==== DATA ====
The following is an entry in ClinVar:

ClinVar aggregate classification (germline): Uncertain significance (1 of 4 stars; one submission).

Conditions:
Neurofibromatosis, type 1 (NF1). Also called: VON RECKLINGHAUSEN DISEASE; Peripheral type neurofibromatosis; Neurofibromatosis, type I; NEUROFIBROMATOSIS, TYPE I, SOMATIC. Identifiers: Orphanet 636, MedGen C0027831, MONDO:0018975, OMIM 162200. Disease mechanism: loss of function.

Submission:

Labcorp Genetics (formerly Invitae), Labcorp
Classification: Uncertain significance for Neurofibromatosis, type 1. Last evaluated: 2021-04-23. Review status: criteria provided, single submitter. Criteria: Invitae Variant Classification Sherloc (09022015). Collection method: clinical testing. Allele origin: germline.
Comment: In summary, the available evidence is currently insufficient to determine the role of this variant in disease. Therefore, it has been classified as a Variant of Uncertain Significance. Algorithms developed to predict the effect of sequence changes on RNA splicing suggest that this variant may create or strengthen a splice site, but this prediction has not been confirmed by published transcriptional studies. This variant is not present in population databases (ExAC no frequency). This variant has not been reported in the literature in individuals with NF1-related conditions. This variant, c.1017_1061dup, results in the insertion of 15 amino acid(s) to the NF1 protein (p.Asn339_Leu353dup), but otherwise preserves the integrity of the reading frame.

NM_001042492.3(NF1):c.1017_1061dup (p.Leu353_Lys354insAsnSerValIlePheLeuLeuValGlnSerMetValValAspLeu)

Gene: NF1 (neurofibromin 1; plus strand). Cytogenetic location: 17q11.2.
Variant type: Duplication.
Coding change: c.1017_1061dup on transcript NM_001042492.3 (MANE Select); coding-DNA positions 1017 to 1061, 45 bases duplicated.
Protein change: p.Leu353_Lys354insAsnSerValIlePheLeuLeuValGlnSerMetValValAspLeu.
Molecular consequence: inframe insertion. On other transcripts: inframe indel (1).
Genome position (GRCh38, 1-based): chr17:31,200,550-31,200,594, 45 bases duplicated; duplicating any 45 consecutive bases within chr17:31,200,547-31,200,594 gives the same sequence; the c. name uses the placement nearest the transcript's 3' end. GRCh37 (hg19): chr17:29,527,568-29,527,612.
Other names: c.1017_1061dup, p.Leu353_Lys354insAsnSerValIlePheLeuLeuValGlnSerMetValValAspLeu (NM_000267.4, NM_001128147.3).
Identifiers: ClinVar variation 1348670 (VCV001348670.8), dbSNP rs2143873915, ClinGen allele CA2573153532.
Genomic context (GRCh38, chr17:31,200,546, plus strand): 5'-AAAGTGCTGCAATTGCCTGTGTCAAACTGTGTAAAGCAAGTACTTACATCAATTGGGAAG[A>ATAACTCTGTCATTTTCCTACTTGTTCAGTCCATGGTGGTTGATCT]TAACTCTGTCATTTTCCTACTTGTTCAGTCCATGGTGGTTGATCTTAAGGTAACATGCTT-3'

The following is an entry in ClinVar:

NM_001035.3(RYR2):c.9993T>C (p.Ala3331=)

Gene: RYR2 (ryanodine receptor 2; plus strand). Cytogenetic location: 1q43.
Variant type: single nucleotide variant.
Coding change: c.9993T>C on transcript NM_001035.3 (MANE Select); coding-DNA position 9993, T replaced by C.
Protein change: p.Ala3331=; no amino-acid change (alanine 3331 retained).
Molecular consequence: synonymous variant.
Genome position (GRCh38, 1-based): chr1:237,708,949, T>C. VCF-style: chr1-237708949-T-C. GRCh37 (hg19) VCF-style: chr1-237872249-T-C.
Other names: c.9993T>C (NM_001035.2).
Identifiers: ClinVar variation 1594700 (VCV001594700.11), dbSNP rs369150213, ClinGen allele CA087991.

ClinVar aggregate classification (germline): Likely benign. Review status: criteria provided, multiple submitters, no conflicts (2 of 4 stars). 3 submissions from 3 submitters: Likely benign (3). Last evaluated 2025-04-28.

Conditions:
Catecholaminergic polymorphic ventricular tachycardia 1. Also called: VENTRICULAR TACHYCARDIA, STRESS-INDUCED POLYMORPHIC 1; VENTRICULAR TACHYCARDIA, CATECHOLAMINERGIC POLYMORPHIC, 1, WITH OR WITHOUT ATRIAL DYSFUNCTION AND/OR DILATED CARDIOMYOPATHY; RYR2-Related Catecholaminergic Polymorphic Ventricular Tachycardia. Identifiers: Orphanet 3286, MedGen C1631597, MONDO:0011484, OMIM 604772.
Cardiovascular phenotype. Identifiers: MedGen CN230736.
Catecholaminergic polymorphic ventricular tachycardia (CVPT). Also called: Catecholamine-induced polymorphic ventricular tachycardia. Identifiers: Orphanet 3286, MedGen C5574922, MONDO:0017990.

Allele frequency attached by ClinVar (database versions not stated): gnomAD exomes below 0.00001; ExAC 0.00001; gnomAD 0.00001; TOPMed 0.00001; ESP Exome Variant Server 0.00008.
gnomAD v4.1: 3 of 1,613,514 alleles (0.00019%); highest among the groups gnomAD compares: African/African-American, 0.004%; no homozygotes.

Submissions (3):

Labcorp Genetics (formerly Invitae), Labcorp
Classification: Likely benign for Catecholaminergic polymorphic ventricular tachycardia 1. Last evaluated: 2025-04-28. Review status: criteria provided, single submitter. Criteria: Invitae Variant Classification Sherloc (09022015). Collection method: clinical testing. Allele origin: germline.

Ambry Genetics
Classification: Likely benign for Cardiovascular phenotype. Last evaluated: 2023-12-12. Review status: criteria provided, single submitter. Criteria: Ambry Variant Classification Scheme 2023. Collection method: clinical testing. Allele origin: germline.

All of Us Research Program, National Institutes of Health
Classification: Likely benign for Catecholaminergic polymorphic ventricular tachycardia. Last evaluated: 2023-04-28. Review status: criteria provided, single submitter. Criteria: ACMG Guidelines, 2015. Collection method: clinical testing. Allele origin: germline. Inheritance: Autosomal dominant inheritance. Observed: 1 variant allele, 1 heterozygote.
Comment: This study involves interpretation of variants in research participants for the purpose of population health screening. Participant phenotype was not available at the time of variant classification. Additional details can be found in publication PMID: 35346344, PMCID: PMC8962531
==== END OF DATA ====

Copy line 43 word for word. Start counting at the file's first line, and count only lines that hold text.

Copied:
Comment: This study involves interpretation of variants in research participants for the purpose of population health screening. Participant phenotype was not available at the time of variant classification. Additional details can be found in publication PMID: 35346344, PMCID: PMC8962531